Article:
Re: [asa] pursuing objectivity in the classroom (Global W.)

From: Merv <>
Date: Thu May 17 2007 - 23:48:27 EDT

Thanks Rich, (and Janice). They (the high school students I was
referring to) aren't doing any huge research project on this (it wasn't
even in a science class). But it was just a little end-of-year
classroom task where they could begin whetting their curiosities on this
issue. Next year, I may make a more substantial project that uses some
of this in a science class. I'm trying to think ahead how they can be
challenged to be informed and be aware of the players.

Janice, your links have a lot of good challenges too. Among the links
of yours I perused, I didn't find any skepticism directed at the claims
of the b.a.u. proponents. (All that would be amply provided by the
"other side" you will rightly insist.) You are keenly in tune, it
seems, only with skepticism directed towards large government and
grant-funded university projects. Much of that ire is well-deserved, I
don't doubt. But it isn't the case that the b.a.u. folks are helpless
or above being "motivated" to promote only certain slants of truth. In
fact, if an informal and non-scientific tour of the web is any
indicator, it isn't clear that the "pro-b.a.u." folks are losing the
shouting match. In terms of sheer volume, they are well-represented in
the blogosphere. But if any of my students ever have any trouble
finding objections to the scientific findings indicating global warming,
then your links may be just what they need.


Rich Blinne wrote:
> There's no such thing as truly objective but the closest we can
> probably get is the technical summary of the IPCC. This differs from
> the summary for policy makers (SPM) in that the politicians didn't
> touch this report. But don't stop there. Inside the report are markers
> of confidence of how certain the scientists believe they are correct.
> This is not merely a "gut feel" kind of indication of confidence but
> rather an indication of the "error bars" in the measurements. Only
> take the high confidence and very high confidence statements for
> granted. Or alternatively you can take the medium confidence as areas
> where the case really isn't closed and more work needs to be done. A
> particular example that could be used as an exercise is the issue of
> determining sea level rise (Chapter 4). Your students can compare this
> against the "true believers" and the "skeptics" and see how well their
> respective positions can be supported. It's also a helpful exercise in
> decision making when there is large amounts of uncertainty. This
> report can be found here:
> The technical summary is here:
> <>
> There's also a very good FAQ here:
> Chapter 8-9 are especially helpful so that you can see how the climate
> models are evaluated and how the root causes of climate change are
> attributed. They can apply what's seen here and determine if for
> example you can attribute the recent climate change to solar
> irradiance or anthropogenic CO2.. Your students can also look to see
> if there are any methodological flaws here. They could also run down
> the thousands of footnotes, etc. etc.
> On 5/16/07, *Merv* < <>>
> wrote:
> I challenged a couple students yesterday to "see what they could find"
> on the net regarding glacier loss and its connection to global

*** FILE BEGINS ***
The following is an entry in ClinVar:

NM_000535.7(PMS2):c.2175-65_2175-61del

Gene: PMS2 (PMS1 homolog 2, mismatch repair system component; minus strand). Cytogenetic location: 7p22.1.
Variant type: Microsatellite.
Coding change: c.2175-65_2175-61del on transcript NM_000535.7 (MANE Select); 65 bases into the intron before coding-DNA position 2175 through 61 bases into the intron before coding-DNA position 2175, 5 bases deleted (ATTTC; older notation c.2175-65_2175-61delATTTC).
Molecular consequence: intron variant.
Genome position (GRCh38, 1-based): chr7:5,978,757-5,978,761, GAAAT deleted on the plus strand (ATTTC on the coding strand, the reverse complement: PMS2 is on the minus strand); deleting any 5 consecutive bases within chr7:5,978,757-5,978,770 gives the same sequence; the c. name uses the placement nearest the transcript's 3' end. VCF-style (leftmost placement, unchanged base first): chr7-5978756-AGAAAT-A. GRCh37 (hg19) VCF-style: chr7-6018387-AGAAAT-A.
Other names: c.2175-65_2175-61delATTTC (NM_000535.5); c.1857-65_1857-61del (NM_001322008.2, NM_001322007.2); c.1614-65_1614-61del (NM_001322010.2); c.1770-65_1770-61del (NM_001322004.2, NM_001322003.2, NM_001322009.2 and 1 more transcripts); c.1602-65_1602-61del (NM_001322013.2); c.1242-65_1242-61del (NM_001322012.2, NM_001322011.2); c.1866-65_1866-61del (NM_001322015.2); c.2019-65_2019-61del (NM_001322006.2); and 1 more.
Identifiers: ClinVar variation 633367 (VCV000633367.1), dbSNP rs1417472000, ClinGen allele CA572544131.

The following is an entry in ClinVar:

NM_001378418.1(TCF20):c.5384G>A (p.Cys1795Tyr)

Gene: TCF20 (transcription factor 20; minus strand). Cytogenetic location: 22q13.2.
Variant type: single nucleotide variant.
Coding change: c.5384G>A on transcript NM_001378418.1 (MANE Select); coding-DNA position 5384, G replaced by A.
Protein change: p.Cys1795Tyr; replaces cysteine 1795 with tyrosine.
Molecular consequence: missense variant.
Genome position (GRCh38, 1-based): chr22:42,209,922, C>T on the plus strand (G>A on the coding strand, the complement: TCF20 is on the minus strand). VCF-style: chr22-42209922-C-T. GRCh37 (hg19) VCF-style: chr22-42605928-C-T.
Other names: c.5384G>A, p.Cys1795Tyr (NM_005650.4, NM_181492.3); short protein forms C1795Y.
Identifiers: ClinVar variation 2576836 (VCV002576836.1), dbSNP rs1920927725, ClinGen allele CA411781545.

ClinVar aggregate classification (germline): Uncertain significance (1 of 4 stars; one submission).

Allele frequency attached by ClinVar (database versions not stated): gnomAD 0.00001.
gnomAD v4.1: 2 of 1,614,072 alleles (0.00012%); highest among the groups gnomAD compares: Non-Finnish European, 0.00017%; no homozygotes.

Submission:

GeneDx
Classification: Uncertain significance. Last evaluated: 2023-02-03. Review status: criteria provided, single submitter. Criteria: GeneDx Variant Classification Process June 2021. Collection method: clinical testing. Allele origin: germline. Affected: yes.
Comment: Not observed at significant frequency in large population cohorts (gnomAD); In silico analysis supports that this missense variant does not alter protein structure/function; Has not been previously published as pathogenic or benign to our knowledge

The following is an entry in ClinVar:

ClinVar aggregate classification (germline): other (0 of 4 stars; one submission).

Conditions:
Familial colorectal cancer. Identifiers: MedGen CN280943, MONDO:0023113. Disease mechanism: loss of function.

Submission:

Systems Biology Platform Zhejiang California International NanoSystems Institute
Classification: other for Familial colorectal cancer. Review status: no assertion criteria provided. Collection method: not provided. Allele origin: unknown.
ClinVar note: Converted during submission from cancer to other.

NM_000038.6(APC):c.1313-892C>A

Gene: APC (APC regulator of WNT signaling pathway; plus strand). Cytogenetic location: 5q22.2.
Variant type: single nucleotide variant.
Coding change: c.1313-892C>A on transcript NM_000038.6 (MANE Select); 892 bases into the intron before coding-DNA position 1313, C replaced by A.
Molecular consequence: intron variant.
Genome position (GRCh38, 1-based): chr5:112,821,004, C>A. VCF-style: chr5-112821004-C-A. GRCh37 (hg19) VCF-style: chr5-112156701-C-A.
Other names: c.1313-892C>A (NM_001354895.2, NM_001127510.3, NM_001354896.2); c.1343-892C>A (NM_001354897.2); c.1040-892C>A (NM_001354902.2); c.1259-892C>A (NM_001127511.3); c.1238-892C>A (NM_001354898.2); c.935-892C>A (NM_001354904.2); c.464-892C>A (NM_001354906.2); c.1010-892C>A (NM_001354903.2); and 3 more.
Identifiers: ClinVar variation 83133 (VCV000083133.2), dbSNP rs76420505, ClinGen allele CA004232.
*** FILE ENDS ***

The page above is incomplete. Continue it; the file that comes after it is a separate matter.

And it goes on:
> warming. It was an open ended challenge (and a dangerous one --
> I gave
> no direction or "guidance" whatsoever.) So they were free to
> migrate to
> the sites that would most line up with their own opinions (or those of
> mom and dad at home). In fact, I am blissfully naive of most high
> profile political organizations on this and can peruse web sites
> myself
> which would probably curl the hair of most policy savvy citizens who
> have a major ax to grind here. But I let each site's contents
> speak for
> itself. And I'm hoping that I can model a kind of open-ended
> objectivity on this to my students. Very few today are actually
> interested in truth, but instead have departed from any truth-questing
> in favor of persuasion and marketing. And this may be appropriate --
> what else are you supposed to do after all when you are already
> convinced of the truth of something? But meanwhile, those of us who
> haven't issued a personal verdict yet, find ourselves surrounded by
> nothing but committed "defense lawyers" and "prosecuting attorneys".
> The actual Jury seems to be almost non-existent as everyone has
> become a
> lawyer/marketer who can be counted on to reveal only what is favorable
> to his cause. So the jury has to do its homework listening to all
> sides. Granted. But meanwhile, I am wondering how I can nudge my
> class to at least set their sites on such objectivity as is humanly
> possible. I know I can insist that they seek out sites that are
> contrary to their present convictions. But that can still just be a
> case-building exercise (you scout out enemy territory searching for
> their weak points).
> Any tips any of you may have on this would be appreciated. I realize
> most here are probably grinding axes of their own and will tell me
> "there is no real scientific debate on this" (global warming) ---
> which
> whether or not it is true, is decidedly unhelpful in any educational
> sense. Everybody is happy to declare "case closed" exuding personal
> candor and confidence such as only a professional marketer could
> muster. And we are left still deciding who to trust.
> --Merv
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Received on Thu May 17 23:43:28 2007

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